The student news website of Omaha Central High School

Artificial intelligence art raises ethical issues, use with caution

January 24, 2023

In December 2022, I noticed an odd trend in Twitter profile pictures. Profiles upon profiles were represented by pretty, swirling portraits of their users. But the trend was not one of art, in the traditional sense: users had uploaded photos of themselves to an app called Lensa, which used artificial intelligence, or AI, to create customized portraits. While the portraits themselves seem harmless and visually interesting, art generated by artificial intelligence raises serious ethical questions.

First, artificial intelligence systems can’t produce something out of nothing. According to NBC News, programmers use large online datasets to train artificial intelligence systems to learn common arrangements of words or pixels. For language-based AI programs, like the popular ChatGPT, this data comes from the millions of freely available web pages. Visual AI models use a data set of images. They analyze and combine data from photographs and artwork posted online. When users prompt visual AI programs with words or with a selfie, the program uses the dataset to produce a ‘new’ image.

If you examine enough Lensa-generated portraits, you might find something disturbing: the mangled signatures of artists. Many artists post their work on social media platforms or online stores, and many sign their art so it can be identified as theirs. AI datasets compile art from across the internet without artists’ consent. They analyze the data and spit it back out to users, leaving the disfigured remains of a signature behind. The developers of these apps and models, which collect fees from users as well as advertising revenue, financially benefit from the work of these artists. Meanwhile, the artists themselves don’t receive any credit or compensation, even though they created the raw data needed to train the models.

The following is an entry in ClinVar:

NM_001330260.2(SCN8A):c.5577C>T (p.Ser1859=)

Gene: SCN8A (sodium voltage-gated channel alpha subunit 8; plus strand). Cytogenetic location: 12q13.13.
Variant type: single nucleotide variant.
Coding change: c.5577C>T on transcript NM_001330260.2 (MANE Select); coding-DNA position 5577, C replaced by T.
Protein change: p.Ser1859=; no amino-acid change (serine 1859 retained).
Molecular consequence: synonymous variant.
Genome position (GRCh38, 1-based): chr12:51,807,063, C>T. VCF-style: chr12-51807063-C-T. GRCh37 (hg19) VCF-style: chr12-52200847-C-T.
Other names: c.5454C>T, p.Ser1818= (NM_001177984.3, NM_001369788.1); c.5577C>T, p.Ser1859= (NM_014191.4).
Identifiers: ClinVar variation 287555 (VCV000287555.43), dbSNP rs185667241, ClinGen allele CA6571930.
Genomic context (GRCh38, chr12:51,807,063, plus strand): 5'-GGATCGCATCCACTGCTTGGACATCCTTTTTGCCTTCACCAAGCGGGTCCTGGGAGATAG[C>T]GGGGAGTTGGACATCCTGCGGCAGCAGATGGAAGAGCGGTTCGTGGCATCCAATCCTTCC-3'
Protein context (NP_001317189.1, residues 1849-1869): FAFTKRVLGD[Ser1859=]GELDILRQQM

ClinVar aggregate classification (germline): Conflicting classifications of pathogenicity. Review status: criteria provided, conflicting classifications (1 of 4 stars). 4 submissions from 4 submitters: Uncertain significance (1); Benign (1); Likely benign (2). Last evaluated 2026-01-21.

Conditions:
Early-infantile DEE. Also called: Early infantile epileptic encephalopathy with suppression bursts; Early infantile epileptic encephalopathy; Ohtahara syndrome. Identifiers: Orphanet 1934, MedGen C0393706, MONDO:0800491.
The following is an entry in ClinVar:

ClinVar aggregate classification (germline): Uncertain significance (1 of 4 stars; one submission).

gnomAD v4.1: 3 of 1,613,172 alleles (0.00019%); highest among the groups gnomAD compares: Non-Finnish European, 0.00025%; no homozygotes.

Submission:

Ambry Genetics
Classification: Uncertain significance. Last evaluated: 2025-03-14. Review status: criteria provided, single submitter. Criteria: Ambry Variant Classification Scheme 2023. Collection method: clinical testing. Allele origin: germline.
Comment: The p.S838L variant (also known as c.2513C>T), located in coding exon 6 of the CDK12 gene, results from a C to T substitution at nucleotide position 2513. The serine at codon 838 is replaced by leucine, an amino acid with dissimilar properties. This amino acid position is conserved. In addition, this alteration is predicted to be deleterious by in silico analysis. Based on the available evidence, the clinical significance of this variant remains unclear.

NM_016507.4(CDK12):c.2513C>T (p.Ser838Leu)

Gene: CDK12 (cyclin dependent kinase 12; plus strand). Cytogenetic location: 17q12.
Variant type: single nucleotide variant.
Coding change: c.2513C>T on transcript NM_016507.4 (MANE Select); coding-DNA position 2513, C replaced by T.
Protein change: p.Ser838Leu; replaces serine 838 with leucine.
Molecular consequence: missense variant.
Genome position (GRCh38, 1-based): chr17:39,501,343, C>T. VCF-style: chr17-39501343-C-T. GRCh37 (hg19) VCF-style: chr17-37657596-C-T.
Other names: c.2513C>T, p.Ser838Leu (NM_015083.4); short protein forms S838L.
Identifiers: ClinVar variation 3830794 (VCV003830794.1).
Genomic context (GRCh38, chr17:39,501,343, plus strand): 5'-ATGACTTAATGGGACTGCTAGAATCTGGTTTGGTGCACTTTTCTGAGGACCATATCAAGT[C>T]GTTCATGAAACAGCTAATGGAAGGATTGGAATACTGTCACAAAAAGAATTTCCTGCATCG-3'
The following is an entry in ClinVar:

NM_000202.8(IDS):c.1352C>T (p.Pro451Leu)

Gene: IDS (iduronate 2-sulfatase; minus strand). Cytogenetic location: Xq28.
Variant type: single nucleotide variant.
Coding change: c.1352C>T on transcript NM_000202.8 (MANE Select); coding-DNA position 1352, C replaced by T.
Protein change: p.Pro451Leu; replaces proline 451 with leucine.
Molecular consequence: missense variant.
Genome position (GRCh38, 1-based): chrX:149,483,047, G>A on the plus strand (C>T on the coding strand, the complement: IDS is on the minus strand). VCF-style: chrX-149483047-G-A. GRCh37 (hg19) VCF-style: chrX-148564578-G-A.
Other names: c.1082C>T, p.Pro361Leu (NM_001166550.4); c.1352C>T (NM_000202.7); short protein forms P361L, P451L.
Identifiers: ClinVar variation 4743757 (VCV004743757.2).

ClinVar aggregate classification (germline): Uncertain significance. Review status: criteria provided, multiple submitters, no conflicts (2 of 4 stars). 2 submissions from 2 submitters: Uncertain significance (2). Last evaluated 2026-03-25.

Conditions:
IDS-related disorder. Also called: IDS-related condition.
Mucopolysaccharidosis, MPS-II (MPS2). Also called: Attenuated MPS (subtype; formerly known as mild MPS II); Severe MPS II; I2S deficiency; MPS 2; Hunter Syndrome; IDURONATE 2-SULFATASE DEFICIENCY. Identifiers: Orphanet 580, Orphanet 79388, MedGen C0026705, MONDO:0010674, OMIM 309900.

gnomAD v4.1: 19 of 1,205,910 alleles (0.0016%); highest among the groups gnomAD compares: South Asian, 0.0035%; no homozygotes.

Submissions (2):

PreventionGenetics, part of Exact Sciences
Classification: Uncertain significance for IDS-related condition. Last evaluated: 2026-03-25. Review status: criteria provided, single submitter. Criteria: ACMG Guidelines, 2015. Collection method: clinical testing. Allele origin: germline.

Art is as much about the process as the product. Art created by humans includes artists’ unique perspectives and experiences. Human artists can create original and innovative styles and spend months, years, and maybe decades working on an artwork. In contrast, AI art can synthesize other artworks in mere seconds. It uses existing data to create something ‘new’, but it lacks the true ingenuity that humans can create. People appreciate art for more than just its results, or its use for profile pictures or advertising. We appreciate human-created art because we know the time invested in it and the thoughts and intentions behind the artwork. It is a window into an artist’s mind and develops empathy and understanding for different experiences. AI art can create images virtually indistinguishable from human artists, but AI art lacks the meaning and intention inherent in human artworks.

None of these issues mean that AI art is bad and should never be used. AI art can be practical and useful. It can create interesting and humorous images, and it represents impressive technological advancement. However, in acknowledging that advancement, we need to also acknowledge the ethical issues and be thoughtful about the nuances of the situation. In other words, we can use our unique, irreplaceable human qualities to build a true understanding of the implications of AI art.

Anyone close to me knows my love for Mary Shelley’s genius 1818 novel “Frankenstein.” “Frankenstein” is widely considered a criticism of progress for the sake of progress. It created the archetype of the mad scientist, whose project turns monstrous. But “Frankenstein” isn’t a universal criticism of technology. It shows the dangers of forgetting humanity in scientific and technological advancement. The creature does not start out as a murderous monster—he is thoughtful, literate and kind. It is only when his humanity is demeaned and denied that he starts committing atrocities.

In our society today, technological advancement, including artificial intelligence, is an exciting field. But we should not forget the human impacts of advancement. We should credit and pay artists whose work is used to train AI models, and we should value, celebrate, and fairly compensate human artists for the essential role they play in society. While apps like Lensa are fun to play with, artificial intelligence art needs to be treated with thoughtfulness and caution.

Donate to The Register
$665
$1500
Contributed
Our Goal

Your donation will support the student journalists of Omaha Central High School. Your contribution will allow us to purchase equipment and cover our annual website hosting costs.

The Register • Copyright 2023 • FLEX WordPress Theme by SNOLog in

Donate to The Register
$665
$1500
Contributed
Our Goal

Comments (0)

All The Register Picks Reader Picks Sort: Newest

Your email address will not be published. Required fields are marked *